I don’t often fall in love with fictional characters…okay, that’s a lie, I do it all the time. Despite what I imagine most people would think, this does not usually happen because the character is drawn with very few clothes, or has over-developed sexuality. No, my feelings are more pure and entirely based on personality (with a small heaping of looks thrown in there).
The thing is, I tend to fall for very specific type of fictional woman—the type that would utterly terrify me in real life. Olivier Armstrong is one of those women. I can’t really explain why this happens, but what I can explain is why she’s a badass, and if she were real I’d willingly be her servant for life.
PS: I was thinking this would make a perfect Valentine’s Special…but…well, it’s a little late for that. So pretend this got published back in February.
As the rebel forces begin their assault on central, Major General Olivier Armstrong makes her move, capturing one of the inner circle generals. The Central forces target her as a high priority target and attempt to take her down. But they are impeded by the arrival of the Homunculus Sloth.
Olivier’s sword does little to no damage to the behemoth, and it isn’t until the arrival of Major Alex Armstrong that they are able to do some damage to Sloth. Just after the sibling pair deal the first serious blow, Sloth reveals his true ability, supernatural speed.
Sloth’s speed turns his body into basically an obscenely heavy bullet, as he is unable to control his trajectory after launching himself. Major Armstrong is able to use this to his advantage, by placing a stone spike right in Sloth’s path. This severely injures Sloth, but not enough to finish him.
The Armstrong siblings are surrounded by Central soldiers, who try to arrest them, but are attacked by the artificial humans. As Sloth breaks free from the spike, more Central soldiers arrive, and Olivier takes command of them. She organizes them to take on the artificial humans, while Alex focuses on Sloth. With his dislocated shoulder, Alex is unable to properly fight. The soldiers urge Olivier to go help him, but she refuses, knowing Alex is tougher than the soldiers give him credit for. He uses one of Sloth’s attacks to pop his shoulder back into place, and is able to start fighting Sloth back.
Sloth still won’t go down, and he continues to target Alex and Olivier. The soldiers try to hold him back and give the Armstrongs a chance to escape, but Alex refuses. It is at this point that Izumi and her husband show up. They, along with a reinvigorated Alex, give Sloth a thrashing to the point that he finally dies.
What Does it Mean?
What makes Fullmetal Alchemist stand out is that Arakawa isn’t afraid to break shounen tropes here and there. Usually fights in shounen manga focus more on one on one battles. Team battles like this one tend to be more the rare side. The fight also serves as more than just a way to eliminate one of the enemies. It serves as closure for the relationship arc between the two Armstrong siblings.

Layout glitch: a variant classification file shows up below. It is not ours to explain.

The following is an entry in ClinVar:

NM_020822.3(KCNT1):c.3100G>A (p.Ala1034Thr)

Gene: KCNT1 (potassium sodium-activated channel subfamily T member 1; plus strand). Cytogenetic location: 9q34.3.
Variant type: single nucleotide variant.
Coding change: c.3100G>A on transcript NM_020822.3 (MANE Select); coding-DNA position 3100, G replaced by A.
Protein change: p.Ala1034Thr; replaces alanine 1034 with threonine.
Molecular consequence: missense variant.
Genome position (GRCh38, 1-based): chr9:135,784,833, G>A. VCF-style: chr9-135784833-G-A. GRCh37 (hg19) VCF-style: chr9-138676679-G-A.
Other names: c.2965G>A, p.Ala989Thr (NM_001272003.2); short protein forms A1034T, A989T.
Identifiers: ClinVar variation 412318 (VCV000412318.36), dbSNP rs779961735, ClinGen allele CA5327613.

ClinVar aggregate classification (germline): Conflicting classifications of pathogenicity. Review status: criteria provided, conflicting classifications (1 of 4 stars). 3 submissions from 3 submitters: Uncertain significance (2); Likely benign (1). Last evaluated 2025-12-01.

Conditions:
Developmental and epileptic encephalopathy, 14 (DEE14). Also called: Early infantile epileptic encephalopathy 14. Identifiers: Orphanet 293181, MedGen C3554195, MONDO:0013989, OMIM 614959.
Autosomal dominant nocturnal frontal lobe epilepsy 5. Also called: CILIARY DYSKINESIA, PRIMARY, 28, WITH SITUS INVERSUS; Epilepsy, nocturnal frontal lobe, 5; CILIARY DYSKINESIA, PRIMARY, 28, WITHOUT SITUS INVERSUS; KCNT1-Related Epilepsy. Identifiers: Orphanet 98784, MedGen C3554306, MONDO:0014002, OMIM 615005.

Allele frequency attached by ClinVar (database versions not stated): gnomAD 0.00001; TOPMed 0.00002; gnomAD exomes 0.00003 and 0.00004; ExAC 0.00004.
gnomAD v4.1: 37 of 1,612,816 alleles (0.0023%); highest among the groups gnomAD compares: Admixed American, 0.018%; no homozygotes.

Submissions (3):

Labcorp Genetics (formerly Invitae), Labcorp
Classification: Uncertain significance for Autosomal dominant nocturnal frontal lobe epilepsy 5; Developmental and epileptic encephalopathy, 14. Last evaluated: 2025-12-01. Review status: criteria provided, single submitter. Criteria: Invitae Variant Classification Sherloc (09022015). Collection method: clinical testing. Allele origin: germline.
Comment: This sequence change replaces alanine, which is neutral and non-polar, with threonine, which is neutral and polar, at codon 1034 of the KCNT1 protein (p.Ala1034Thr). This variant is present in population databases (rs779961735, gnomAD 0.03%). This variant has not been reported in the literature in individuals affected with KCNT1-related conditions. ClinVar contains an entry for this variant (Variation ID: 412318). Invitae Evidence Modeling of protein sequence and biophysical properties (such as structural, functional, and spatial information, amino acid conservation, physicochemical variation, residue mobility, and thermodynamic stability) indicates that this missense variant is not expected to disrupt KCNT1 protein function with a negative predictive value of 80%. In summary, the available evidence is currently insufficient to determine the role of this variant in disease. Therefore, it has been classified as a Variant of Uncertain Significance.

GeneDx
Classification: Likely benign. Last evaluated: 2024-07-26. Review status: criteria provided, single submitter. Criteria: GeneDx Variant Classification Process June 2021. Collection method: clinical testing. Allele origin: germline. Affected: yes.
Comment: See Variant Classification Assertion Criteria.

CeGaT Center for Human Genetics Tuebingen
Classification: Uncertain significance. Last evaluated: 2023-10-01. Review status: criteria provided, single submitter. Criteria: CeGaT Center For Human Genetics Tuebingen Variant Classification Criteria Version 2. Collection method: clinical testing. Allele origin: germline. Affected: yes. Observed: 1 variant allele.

While Olivier’s opinion of Alex had been low the entire series, during this fight we see how she works. She may say Alex is worthless, but when it comes down to it she trusts him enough to remain focused on her own job. An effective fight scene needs to accomplish multiple things. At the most basic it needs to be cool to look at, but it also needs to provide this kind of character growth.
In team fights like this it may be tempting to say that one member of the team did more than the other. The bulk of the fighting is done by Alex, which could be construed as downplaying Olivier’s ability as a fighter. But there is no need to pull out the sexist manga card on this one, as the Alex and Olivier both fulfill specific roles that were previously developed parts of their characters.
Alex may not be able to beat Olivier in a one-on-one fight, but he is more suited for fighting with brute strength. And while Olivier has been portrayed as an exceptional fighter, that part of her is not emphasized as much as her ability as a leader. There is no need to give her character arc closure with a one-on-one fight, because her character is much more focused on leadership. And just as Alex gets his good fight, Olivier gets to show off her chops as a leader by taking command of two platoons of soldiers sent to capture her and fully gaining their loyalty.
The end of the fight is a bit disappointing, because the two are unable to win without being saved by the Curtises. A better ending would have been to go the more archetypal route of having Alex and Olivier pull through to the very end and finish Sloth off. To have two outside forces aid them this far into the battle does unfortunately diminish their success. Fortunately this is a minor complaint, as the moment is executed with plenty of style and comedic callbacks with Alex and Mr. Curtis.
Ultimately the final fight against Sloth works because the bond between the two siblings is more important than their ability to defeat their enemy. They had prior victories, and in the end it did not take a final victory to cement their character arcs. The important development occurred during the fight, so the weak ending can be forgiven.
Roger Dering saysJuly 18, 2013 at 4:05 pm
“Not be able to beat her in a one-on-one fight.”?
Actually it was “never even come close to touching a hair on her head while being punched through one wall after another in a one-on-one fight.”